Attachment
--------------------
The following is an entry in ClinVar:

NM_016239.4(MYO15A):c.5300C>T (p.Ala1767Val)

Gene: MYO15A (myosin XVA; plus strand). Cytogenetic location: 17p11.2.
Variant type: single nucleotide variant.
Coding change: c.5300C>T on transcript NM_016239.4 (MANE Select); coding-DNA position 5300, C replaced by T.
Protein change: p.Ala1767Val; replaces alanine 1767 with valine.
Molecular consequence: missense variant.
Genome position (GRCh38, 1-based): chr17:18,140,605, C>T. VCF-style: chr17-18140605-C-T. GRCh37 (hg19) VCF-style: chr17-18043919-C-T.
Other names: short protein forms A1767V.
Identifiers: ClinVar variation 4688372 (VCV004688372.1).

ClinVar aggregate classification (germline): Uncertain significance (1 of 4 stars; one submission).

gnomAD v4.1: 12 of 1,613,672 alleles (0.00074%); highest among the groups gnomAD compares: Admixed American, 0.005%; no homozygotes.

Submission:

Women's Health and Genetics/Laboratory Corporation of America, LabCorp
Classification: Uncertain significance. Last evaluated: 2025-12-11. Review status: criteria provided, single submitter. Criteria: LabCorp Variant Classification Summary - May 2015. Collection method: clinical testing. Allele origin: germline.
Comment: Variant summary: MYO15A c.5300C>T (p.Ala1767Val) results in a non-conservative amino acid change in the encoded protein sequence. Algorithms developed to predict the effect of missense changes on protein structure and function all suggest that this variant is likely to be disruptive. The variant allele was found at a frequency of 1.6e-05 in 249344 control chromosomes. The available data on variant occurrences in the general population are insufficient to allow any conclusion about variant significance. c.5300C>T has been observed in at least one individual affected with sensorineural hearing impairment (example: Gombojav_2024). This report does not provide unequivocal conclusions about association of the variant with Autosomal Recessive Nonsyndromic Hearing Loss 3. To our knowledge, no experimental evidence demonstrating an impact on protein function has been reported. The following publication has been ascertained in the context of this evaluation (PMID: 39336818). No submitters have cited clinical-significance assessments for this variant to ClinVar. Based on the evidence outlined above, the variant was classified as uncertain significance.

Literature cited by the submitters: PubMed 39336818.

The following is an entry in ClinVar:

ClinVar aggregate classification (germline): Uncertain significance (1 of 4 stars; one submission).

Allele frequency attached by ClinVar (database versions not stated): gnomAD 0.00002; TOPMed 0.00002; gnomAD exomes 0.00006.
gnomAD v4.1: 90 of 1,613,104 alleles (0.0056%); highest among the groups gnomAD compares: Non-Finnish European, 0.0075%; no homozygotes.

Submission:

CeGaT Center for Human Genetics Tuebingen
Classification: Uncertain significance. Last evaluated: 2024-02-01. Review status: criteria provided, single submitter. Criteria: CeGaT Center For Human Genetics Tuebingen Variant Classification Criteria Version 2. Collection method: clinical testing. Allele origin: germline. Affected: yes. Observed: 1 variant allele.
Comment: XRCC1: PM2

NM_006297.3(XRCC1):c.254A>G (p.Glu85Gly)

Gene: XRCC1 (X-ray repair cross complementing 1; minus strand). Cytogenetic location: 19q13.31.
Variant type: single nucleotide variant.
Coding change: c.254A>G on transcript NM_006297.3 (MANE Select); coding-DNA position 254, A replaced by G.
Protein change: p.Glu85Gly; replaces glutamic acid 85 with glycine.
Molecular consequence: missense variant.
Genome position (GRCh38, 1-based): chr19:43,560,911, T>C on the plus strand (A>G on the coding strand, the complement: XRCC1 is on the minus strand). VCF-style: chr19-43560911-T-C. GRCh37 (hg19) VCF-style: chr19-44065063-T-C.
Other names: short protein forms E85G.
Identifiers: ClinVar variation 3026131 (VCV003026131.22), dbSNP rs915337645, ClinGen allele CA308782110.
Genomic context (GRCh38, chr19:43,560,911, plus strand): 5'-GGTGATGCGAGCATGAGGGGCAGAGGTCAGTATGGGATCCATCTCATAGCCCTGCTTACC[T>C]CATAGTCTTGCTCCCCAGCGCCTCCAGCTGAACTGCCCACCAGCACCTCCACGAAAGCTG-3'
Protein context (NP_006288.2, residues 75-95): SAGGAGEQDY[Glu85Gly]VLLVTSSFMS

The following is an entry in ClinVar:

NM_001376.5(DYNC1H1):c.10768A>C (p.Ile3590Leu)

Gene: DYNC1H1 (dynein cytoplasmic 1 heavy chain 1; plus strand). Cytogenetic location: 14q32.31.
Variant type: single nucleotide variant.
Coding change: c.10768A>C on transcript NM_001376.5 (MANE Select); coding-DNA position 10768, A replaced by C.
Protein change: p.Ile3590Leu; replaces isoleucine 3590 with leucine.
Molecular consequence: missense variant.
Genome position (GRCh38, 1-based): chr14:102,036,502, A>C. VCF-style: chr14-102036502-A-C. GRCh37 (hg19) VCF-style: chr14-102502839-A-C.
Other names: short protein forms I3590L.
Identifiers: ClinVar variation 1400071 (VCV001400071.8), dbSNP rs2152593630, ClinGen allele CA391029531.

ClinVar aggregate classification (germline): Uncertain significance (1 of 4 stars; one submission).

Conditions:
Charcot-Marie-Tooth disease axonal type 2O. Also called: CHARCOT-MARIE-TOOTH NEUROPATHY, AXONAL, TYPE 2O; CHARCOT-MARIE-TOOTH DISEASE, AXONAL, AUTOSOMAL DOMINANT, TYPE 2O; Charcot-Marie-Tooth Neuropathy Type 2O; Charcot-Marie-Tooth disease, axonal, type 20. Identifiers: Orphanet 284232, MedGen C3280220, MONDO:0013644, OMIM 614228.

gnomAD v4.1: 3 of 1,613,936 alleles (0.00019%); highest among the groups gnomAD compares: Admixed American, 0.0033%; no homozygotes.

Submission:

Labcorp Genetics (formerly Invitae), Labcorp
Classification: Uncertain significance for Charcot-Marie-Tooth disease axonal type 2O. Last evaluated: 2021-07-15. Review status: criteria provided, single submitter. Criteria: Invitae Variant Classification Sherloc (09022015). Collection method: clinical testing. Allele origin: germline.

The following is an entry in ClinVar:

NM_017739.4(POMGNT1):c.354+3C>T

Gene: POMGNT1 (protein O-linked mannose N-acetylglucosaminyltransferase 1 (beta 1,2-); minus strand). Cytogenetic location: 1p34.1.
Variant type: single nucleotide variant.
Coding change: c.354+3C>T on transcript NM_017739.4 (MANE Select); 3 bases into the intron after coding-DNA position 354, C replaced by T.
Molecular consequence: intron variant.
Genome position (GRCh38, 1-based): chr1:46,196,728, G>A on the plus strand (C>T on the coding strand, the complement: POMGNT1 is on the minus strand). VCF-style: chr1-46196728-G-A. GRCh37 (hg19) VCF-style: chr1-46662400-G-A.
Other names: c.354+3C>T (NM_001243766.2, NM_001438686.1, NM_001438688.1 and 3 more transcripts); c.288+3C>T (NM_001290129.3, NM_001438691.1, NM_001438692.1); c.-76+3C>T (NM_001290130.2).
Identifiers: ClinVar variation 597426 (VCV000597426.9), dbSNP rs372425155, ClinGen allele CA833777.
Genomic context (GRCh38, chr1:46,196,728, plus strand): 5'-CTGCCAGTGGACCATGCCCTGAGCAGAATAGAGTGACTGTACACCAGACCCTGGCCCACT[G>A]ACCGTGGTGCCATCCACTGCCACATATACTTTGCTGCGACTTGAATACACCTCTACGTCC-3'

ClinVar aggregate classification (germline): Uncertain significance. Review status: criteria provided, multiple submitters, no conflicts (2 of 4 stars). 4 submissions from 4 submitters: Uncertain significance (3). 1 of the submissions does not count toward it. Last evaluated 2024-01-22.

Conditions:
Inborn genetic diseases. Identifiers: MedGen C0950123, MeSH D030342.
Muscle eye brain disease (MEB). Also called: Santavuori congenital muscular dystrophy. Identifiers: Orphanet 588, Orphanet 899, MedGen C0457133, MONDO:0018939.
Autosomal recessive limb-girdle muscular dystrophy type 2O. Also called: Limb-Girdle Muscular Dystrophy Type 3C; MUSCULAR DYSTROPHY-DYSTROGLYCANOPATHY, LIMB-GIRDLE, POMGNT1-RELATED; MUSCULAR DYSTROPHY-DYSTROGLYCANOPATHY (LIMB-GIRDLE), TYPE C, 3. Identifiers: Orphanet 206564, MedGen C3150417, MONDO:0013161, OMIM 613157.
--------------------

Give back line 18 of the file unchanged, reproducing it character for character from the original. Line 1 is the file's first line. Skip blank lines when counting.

The following is an entry in ClinVar: